Magnetic resonance imaging (MRI) uses a large magnet and radio waves to look at organs and structures inside your body. Health care professionals use MRI scans to diagnose a variety of conditions, from torn ligaments to tumors. MRIs are very useful for examining the brain and spinal cord. Also called: Magnetic resonance imaging, NMR, Nuclear magnetic resonance.
Medical physicist Dr. Aswin Hoffmann and his team from the Institute of Radiooncology - OncoRay at the Helmholtz-Zentrum Dresden-Rossendorf (HZDR) are the first researchers worldwide to combine magnetic resonance imaging (MRI) with a proton beam, thus demonstrating that in principle, this commonly used imaging method can indeed work with particle beam cancer treatments.
It is the first time, scientists are able to achieve high-resolution observations of neuronal structures inside deep brain areas of living mice - by the use of the most minimally invasive endoscopic probe reported thus far.
Early detection of the most common form of epilepsy in children is possible through "deep learning," a new machine learning tool that teaches computers to learn by example, according to a new study that includes researchers from Georgia State University.
The first-ever randomized controlled trial on babies with CF has found that treatment with inhaled hypertonic saline can improve breathing and lung health.
High-resolution magnetic resonance imaging (MRI) machines can work better by changing the structure of radio probes from coils to antennas.
The ultra-high-field 7T Terra magnetic resonance imaging scanner at the USC Mark and Mary Stevens Neuroimaging and Informatics Institute of the Keck School of Medicine of USC has received FDA approval for clinical use, opening up new avenues of care for patients with Alzheimer's disease, multiple sclerosis and other diseases that affect the brain.
A new ultrasound technique can help distinguish benign breast tumors from malignant ones. The technology was developed with support from the Swiss National Science Foundation.
University of Maryland physician-scientists have treated the first patient in the United States with MRI-guided focused ultrasound for neuropathic leg pain as part of a pilot clinical trial.
Magnetic Resonance Imaging methods have been used widely in past decades as a safe, non-invasive and non-radioactive method of diagnosing CVDs.
The team behind a new medical navigation system which makes it easier to take biopsy samples from the lungs recently received an international innovation award during Innovation Expo 2018 in Rotterdam.
A recent article by a team of international experts on multiple sclerosis (MS) underscores the importance of expanding the knowledge base about the hippocampus in order to better understand the genesis of cognitive deficits and develop new treatment strategies.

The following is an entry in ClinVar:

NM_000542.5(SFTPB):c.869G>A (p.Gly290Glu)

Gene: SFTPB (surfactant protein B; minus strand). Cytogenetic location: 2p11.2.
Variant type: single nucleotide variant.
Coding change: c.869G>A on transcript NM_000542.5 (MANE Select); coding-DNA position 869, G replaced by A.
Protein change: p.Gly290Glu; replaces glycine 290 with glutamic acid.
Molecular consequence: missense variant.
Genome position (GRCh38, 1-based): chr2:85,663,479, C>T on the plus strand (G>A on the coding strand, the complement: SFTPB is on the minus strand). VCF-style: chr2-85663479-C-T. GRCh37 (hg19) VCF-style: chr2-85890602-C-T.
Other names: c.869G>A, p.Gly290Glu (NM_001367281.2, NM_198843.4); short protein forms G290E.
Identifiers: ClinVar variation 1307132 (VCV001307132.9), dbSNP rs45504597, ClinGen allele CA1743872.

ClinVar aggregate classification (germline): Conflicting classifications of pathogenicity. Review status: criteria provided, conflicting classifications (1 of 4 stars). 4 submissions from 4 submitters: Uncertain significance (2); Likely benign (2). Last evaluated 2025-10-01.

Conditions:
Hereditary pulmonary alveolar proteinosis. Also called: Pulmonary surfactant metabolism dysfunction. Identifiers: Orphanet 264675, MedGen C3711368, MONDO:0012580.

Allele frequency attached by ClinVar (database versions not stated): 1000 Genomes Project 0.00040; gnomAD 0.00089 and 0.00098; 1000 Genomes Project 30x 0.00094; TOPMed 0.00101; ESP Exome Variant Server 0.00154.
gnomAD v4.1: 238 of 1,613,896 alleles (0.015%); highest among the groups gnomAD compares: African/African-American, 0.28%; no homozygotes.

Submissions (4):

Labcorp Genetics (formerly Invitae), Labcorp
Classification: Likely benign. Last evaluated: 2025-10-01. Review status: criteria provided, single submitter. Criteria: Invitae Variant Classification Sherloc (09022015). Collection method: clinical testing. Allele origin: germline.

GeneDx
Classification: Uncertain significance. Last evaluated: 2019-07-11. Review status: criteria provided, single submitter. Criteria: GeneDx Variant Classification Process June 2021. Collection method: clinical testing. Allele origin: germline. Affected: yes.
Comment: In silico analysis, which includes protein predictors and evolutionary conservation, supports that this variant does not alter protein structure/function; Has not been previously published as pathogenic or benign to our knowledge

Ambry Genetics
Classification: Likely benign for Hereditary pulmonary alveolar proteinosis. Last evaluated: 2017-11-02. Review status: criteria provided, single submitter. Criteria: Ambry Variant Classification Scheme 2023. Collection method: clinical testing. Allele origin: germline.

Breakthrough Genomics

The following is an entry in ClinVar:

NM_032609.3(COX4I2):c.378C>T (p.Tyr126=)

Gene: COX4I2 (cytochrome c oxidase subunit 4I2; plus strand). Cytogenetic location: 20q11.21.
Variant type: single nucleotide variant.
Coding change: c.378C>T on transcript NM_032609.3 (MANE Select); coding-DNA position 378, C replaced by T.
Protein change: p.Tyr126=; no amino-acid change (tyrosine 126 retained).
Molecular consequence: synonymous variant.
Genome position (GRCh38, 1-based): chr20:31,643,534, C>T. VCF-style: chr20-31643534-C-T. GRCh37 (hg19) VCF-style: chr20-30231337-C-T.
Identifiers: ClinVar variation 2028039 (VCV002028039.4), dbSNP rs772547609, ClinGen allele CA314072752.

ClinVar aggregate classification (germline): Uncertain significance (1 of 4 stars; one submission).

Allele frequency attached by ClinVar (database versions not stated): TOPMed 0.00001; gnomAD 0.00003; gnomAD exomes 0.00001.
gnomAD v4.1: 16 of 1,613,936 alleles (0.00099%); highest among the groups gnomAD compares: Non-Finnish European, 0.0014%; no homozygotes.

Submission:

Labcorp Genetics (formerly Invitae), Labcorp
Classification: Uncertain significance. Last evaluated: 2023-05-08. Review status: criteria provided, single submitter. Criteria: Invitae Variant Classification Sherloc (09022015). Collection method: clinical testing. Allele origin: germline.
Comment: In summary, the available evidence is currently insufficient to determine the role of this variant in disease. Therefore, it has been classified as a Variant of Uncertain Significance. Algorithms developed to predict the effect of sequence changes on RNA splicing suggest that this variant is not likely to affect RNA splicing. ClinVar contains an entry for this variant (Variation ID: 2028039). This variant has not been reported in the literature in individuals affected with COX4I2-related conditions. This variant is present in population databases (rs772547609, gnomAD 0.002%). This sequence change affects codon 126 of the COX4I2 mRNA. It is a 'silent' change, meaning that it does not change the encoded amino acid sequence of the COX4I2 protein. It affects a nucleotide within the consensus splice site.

An Artificial Intelligence (AI) algorithm has been trained to pick up early signs of cognitive decline, which could result in Alzheimer’s disease (AD).
A new study has shown that by combining imaging and neuropsychological testing, one can more accurately assess the cognitive status of individuals.
Preliminary findings from a pilot study suggest that cognitive behavioral therapy for insomnia may slow or even reverse the atrophy of cortical gray matter in patients who have co-morbid fibromyalgia.
London researchers are set to start a three year study aiming to identify babies at higher than average risk of autism spectrum conditions and attention deficit hyperactivity disorder.
A team of researchers including UCI project scientist Rachita Sumbria, PhD and UCI neurologist Mark J. Fisher, MD have provided, for the first time, evidence that blood deposits in the brain may not require a blood vessel tear.
Researchers have developed a light-based technique for measuring very weak magnetic fields, such as those produced when neurons fire in the brain.
Brains of baby boys born prematurely are affected differently and more severely than premature infant girls' brains. This is according to a study published in the Springer Nature-branded journal Pediatric Research.
Getting magnetic resonance imaging scans twice a year instead of one annual mammogram is far more effective at detecting early breast cancers in young women with a high-risk genetic profile than mammograms alone, according to a research team based at the University of Chicago Medicine and the University of Washington, Seattle.
More and more adults - but also about 34 percent of obese children - suffer from non-alcoholic fatty liver disease. An unhealthy lifestyle with little physical activity and a diet high in fat, sugar and fructose and/or a genetic predisposition can be the underlying caus.